Wednesday, October 5, 2011

Skynet: the conspiracy of technology

'Terminator - My Hero' photo (c) 2006, Niels Provos - license: like a good conspiracy movie, like Enemy of the State, Conspiracy Theory, I, Robot and, The Island.  The last two aren’t conspiracy movies explicitly, but the conspiracy theme definitely runs throughout.  Another movie I think of is The Terminator with Arnold Schwarzenegger and then the entire Terminator franchise.  The storyline running throughout is the threat of the artificial intelligence network called “Skynet.”  Like artificial intelligence in other movies (I, Robot, Eagle Eye) Skynet becomes self-aware and realizes humanity is a mess and must be destroyed.  The entire franchise of the Terminator series is about trying to either stop Skynet from coming online or defeating it after it has. 

Skynet is a fictional plot device in a series of popular movies (and a not-so-popular TV show); or is it? I wonder if Skynet is actually functioning right now in our world today.  Follow me here…
At the advent of the industrial revolution, productivity suddenly became the gold standard.   Still to this day, the buzzwords remain “efficiency,” “productivity,” “output,” and so on; the industrial revolution has led to drastic cultural, societal, and economic changes in our world.  At the heart of industry is production, the two go almost hand in hand.  Humans have continued to innovate and create technology for greater production; first it was an assembly line of humans, then humans were replaced by mechanization, now computers have morphed with machines to become the ultimate worker.  Computers are intelligent, obedient, reliable…  In I, Robot Will Smith’s character complains about robots replacing a man’s job because the robot could do the job better and faster.  It’s sort of the same, except that mechanized computers can also do the job cheaper.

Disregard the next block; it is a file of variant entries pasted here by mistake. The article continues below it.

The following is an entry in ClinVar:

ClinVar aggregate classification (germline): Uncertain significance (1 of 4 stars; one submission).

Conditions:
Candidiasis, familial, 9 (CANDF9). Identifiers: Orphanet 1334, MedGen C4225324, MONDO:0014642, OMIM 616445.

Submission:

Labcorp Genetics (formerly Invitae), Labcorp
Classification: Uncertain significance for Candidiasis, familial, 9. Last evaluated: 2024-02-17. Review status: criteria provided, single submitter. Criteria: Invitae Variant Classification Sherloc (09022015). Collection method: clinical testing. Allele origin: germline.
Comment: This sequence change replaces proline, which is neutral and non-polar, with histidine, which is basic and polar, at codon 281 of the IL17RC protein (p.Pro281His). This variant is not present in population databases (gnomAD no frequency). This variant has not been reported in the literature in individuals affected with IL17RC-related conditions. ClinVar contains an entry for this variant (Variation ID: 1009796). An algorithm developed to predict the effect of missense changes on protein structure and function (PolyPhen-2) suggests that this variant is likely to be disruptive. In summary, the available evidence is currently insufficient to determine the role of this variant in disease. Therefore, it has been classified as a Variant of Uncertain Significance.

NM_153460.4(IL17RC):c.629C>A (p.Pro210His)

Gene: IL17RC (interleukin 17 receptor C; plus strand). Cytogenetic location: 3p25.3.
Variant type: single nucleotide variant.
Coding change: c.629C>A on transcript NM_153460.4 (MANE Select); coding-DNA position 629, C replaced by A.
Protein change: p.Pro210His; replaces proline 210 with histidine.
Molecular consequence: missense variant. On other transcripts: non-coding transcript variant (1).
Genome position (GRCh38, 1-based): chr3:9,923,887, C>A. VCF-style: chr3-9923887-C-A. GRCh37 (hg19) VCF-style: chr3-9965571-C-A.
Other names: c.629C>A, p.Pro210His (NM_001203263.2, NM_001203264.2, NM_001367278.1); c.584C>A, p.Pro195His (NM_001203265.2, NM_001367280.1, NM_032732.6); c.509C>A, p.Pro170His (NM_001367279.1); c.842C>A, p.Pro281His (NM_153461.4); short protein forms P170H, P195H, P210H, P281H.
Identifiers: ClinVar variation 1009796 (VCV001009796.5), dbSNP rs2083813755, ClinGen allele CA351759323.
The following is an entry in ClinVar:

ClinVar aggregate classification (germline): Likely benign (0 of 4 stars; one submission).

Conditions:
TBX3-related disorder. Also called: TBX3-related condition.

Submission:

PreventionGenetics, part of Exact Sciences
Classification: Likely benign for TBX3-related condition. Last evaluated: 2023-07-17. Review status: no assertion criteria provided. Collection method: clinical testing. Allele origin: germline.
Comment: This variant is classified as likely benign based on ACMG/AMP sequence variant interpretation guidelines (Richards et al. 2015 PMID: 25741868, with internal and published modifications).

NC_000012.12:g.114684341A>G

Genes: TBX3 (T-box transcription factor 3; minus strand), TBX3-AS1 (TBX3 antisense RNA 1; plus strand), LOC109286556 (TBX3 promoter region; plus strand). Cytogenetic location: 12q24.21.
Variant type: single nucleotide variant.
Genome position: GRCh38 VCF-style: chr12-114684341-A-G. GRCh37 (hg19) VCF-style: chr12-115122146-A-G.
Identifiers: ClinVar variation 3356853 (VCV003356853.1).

'Satellite Dish' photo (c) 2007, Alexandre Dulaunoy - license:
Where does Skynet come in? Well, in the Terminator series, Skynet became this inevitable entity, this thing that could not be stopped, like a sort of technological destiny.  In the movies, the creators of Skynet had no idea their creation could ever transform into something of such evil, yet once the ball started rolling it couldn’t be stopped...
In our world technology is god; we worship at the altar of technology and progress. From manufacturing to banking (ATMs, smartphone apps, online banking), technology is taking over our society, making the human being expendable and unnecessary.   The struggles of the US postal service is just another tragic reminder; why pay humans to do what a computer can?